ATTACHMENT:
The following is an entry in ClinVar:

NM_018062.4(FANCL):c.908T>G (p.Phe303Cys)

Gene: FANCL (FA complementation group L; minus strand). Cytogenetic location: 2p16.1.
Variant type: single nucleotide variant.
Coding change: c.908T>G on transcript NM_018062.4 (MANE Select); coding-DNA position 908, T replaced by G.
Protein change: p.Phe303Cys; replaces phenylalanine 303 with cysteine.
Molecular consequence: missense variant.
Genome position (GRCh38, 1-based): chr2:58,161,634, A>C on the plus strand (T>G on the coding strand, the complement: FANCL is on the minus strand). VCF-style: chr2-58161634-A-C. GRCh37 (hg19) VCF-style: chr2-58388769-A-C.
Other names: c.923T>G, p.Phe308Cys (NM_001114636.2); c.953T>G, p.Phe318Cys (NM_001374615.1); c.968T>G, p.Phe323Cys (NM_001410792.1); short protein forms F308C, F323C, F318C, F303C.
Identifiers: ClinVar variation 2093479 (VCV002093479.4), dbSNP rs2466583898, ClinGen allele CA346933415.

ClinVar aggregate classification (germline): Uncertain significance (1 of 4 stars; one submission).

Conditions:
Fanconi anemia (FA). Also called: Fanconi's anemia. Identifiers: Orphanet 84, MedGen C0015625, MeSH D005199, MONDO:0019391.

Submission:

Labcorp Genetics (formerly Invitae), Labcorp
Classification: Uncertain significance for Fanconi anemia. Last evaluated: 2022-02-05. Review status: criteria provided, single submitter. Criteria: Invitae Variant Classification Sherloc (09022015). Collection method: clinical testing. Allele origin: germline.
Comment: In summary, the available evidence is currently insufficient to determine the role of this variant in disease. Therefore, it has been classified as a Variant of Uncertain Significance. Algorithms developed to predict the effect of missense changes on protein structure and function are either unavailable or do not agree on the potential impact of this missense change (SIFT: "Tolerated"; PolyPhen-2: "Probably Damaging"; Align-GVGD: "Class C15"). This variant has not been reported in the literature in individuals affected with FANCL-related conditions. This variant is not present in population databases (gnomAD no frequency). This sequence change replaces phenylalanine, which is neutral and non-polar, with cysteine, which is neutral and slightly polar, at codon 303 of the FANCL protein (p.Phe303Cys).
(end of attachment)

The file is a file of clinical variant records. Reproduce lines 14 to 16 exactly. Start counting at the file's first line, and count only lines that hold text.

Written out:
Submission:

Labcorp Genetics (formerly Invitae), Labcorp
Classification: Uncertain significance for Fanconi anemia. Last evaluated: 2022-02-05. Review status: criteria provided, single submitter. Criteria: Invitae Variant Classification Sherloc (09022015). Collection method: clinical testing. Allele origin: germline.